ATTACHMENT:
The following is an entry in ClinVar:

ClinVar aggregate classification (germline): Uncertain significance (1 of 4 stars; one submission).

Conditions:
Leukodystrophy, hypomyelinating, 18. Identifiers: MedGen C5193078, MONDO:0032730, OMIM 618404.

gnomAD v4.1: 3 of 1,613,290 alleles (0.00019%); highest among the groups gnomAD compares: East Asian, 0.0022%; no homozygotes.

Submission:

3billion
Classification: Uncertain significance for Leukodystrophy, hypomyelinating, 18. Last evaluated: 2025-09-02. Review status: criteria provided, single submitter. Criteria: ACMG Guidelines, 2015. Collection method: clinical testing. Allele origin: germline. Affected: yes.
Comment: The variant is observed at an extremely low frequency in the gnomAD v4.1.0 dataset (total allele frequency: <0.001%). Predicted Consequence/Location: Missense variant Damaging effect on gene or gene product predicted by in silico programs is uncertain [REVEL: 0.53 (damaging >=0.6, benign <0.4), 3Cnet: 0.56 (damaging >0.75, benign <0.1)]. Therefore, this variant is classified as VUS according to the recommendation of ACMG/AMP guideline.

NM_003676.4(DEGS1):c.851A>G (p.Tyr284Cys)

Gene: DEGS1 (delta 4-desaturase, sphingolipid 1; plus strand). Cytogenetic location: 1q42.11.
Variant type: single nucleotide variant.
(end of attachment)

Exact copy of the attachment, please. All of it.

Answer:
The following is an entry in ClinVar:

ClinVar aggregate classification (germline): Uncertain significance (1 of 4 stars; one submission).

Conditions:
Leukodystrophy, hypomyelinating, 18. Identifiers: MedGen C5193078, MONDO:0032730, OMIM 618404.

gnomAD v4.1: 3 of 1,613,290 alleles (0.00019%); highest among the groups gnomAD compares: East Asian, 0.0022%; no homozygotes.

Submission:

3billion
Classification: Uncertain significance for Leukodystrophy, hypomyelinating, 18. Last evaluated: 2025-09-02. Review status: criteria provided, single submitter. Criteria: ACMG Guidelines, 2015. Collection method: clinical testing. Allele origin: germline. Affected: yes.
Comment: The variant is observed at an extremely low frequency in the gnomAD v4.1.0 dataset (total allele frequency: <0.001%). Predicted Consequence/Location: Missense variant Damaging effect on gene or gene product predicted by in silico programs is uncertain [REVEL: 0.53 (damaging >=0.6, benign <0.4), 3Cnet: 0.56 (damaging >0.75, benign <0.1)]. Therefore, this variant is classified as VUS according to the recommendation of ACMG/AMP guideline.

NM_003676.4(DEGS1):c.851A>G (p.Tyr284Cys)

Gene: DEGS1 (delta 4-desaturase, sphingolipid 1; plus strand). Cytogenetic location: 1q42.11.
Variant type: single nucleotide variant.